In our previous blog posts, we discussed the impact of indoor humidity on Covid-19 transmission, and the importance of humidifiers at home. Now you may be considering investing in a humidifier to help make your home healthier and more comfortable. With so many different types of humidifiers currently on the market, selecting the right one may seem like a daunting task. In this article we discuss how to select a humidifier that is best suited for your home, as well as how to use and maintain it.
Common Types of Humidifiers
Standalone humidifiers allow for flexible installation, which makes them a good choice for most homes. However, the HVAC systems in some residential buildings can also accommodate in-duct humidification systems. The mechanism of in-duct humidification systems is similar to that of standalone humidifiers. The only significant difference is in the installation and operation. Below we dive into three main types of humidifiers — ultrasonic, evaporative, and vaporizers.
Ultrasonic humidifiers use high-frequency oscillation to transform water into vapor at low pressure. Oscillation drives the water particles up from the surface so they can be quickly absorbed into the airstream and generated into the air as a cool mist. The droplets in that cool mist are relatively large and unlikely to be carried far through air movement. However, some droplets may deposit on surfaces near the humidifier (such as furniture, floors, or walls), potentially leading to uneven humidification of the room. Water droplets in the mist released from the humidifier will contain any impurities (such as mineral contents) that are present in the water tank, including minerals and germs. If your home water has lots of impurities, the droplets that deposit on surfaces or furniture may form sticky-white dust. In addition, if the water in the humidifier contains mold, bacteria, or other pathogens, the mist may spread these contaminants throughout the room. Thus, water treatment should be considered when using ultrasonic humidifiers; distilled or nano-filtered water are some of the best options.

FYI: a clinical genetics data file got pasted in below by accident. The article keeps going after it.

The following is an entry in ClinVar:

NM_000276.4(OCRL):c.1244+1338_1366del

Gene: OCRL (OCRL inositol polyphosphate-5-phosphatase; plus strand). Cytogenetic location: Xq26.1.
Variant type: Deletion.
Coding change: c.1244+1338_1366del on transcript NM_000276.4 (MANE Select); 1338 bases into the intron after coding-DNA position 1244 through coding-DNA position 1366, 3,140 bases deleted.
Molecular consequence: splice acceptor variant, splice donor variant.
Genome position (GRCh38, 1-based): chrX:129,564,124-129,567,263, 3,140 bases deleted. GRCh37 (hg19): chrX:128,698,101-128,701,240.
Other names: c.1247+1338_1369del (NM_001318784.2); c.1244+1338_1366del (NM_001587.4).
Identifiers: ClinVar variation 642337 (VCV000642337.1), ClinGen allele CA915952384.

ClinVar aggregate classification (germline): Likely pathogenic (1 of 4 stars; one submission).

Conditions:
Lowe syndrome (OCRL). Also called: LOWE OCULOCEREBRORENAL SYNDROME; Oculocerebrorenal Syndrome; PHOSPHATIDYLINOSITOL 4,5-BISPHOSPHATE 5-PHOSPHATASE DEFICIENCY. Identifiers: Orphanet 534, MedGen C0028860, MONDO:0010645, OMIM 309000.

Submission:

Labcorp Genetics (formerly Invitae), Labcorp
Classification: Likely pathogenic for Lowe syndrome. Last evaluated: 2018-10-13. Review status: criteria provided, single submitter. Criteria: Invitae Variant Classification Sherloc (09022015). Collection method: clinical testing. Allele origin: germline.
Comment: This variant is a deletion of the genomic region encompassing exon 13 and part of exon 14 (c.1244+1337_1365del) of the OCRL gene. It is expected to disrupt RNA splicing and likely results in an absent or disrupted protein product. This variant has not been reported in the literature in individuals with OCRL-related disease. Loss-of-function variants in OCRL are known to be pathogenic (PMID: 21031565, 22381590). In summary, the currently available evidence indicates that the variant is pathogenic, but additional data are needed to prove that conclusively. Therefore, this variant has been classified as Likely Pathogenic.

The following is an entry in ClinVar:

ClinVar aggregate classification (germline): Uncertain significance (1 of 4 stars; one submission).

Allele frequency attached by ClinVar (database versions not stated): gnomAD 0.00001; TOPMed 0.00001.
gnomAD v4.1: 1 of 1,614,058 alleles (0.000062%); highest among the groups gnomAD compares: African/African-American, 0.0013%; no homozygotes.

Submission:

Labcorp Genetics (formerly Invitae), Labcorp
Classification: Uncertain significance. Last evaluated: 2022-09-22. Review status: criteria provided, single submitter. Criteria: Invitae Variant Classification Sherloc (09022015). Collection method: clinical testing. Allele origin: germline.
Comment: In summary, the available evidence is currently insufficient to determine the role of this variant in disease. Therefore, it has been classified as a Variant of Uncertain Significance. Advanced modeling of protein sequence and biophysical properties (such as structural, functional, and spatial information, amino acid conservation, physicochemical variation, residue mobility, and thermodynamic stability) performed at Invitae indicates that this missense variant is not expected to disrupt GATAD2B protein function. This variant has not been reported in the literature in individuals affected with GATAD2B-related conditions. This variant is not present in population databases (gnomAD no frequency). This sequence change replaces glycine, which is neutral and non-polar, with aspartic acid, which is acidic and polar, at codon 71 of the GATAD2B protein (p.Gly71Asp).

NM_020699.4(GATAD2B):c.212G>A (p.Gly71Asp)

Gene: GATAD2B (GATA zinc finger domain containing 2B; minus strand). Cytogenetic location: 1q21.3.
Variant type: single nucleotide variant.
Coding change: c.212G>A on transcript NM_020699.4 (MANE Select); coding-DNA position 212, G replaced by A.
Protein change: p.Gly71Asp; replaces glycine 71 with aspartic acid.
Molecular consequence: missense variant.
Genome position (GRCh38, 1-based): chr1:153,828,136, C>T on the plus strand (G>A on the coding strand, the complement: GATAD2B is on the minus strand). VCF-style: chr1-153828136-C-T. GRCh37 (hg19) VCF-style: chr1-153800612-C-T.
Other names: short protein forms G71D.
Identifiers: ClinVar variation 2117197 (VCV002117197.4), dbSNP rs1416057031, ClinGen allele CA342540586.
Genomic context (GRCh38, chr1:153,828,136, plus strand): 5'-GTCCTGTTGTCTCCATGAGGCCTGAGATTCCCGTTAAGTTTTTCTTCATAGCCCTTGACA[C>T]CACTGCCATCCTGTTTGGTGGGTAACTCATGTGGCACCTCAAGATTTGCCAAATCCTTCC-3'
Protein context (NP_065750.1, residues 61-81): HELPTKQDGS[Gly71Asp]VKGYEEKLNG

Finally, it is essential to clean the water tank regularly to avoid mold growth inside the humidifier. This also helps reduce the chance of spreading mold or other pathogens throughout the space.
Evaporative humidifiers circulate water over a porous media and generate airflow to aid in water evaporation. The droplets in evaporated water are very small and can be delivered further throughout the space via air movement, compared to the large droplets released from ultrasonic humidifiers, thus humidifying a space more uniformly.
In addition, the rate of evaporation varies with air temperature, humidity, and airflow velocity. For example, a room with low temperature and low humidity will have a higher evaporation rate compared to a room with high humidity. That’s why evaporative humidifiers can be considered partially “self-regulating”: as the humidity of the room increases, the water vapor output naturally decreases.
Finally, evaporative humidifiers filter the water they evaporate. Minerals that could build up and create a “dusty” layer are therefore less likely to be distributed into the air, compared to ultrasonic humidifiers. If any pathogens are present in the water inside the humidifier, they would be captured by the porous media and are unlikely to be distributed via water vapor. However, the porous media needs to be cleaned and replaced regularly, according to the manufacturer’s instructions, to prevent microorganism growth.
Steam vaporizers create steam by heating water with an electrical heating element or electrodes. “Warm mist” humidifiers are a type of steam vaporizer where the steam is cooled after heating and before exiting the machine; however, the moisture temperature typically remains higher than room temperature, so there is no cooling effect.
The mechanism of vaporizers is very similar to that of evaporative humidifiers, except for the method of water evaporation: vaporizers use electrical power to heat up water and accelerate the evaporation process, while evaporative humidifiers rely on natural and/or forced evaporation through the airflow. Vaporizers also have similar advantages and disadvantages as evaporative humidifiers, with a couple key differences. The high temperature of vapor can kill most bacteria that may be present in the vaporizer. In addition, compared to the droplets from ultrasonic humidifiers, the water vapor from vaporizers can be delivered much further via the indoor airflow thus resulting in a more uniform humidification of a space. However, vaporizers consume more energy than other humidifier types (due to the heating process). Also, unlike evaporative humidifiers, vaporizers do not “self-regulate”, and can keep adding water vapor to the air even when the room is sufficiently humid.